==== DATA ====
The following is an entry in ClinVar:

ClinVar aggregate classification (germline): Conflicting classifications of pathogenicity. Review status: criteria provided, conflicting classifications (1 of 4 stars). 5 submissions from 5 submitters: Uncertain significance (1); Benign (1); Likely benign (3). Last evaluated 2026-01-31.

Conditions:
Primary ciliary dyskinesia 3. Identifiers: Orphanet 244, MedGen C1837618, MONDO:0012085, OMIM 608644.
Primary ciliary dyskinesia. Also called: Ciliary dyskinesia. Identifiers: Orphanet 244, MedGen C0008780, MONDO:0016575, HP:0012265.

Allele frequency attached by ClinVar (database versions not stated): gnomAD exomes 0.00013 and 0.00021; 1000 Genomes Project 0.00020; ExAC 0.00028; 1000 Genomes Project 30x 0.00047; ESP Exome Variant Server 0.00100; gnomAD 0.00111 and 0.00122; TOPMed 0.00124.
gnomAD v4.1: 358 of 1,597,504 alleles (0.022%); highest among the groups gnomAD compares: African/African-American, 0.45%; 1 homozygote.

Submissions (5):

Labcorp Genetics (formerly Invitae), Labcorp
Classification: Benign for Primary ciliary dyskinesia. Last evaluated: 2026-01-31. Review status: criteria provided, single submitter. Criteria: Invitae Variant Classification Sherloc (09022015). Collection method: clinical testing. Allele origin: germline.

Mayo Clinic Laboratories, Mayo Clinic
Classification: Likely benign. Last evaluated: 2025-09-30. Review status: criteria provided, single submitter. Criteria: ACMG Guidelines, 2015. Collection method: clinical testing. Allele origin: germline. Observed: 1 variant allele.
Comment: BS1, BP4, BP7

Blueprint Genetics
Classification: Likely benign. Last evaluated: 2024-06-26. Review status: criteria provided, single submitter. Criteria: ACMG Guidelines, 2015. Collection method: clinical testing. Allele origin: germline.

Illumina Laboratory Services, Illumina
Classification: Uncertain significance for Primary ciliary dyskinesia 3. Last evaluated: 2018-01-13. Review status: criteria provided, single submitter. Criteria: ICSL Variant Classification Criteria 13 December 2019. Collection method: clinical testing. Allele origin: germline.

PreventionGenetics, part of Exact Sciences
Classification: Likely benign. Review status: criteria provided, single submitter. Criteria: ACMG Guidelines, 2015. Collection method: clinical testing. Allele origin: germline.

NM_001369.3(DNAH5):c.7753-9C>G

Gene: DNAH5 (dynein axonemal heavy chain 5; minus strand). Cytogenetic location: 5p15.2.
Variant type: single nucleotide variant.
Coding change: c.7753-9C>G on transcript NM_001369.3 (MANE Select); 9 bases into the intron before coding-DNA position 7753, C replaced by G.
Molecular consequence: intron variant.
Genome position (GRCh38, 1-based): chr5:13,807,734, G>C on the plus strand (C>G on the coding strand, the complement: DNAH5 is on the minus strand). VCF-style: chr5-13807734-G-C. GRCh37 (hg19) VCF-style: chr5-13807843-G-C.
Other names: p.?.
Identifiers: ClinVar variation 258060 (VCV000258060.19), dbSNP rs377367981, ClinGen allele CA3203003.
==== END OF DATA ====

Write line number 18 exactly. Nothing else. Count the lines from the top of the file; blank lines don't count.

PreventionGenetics, part of Exact Sciences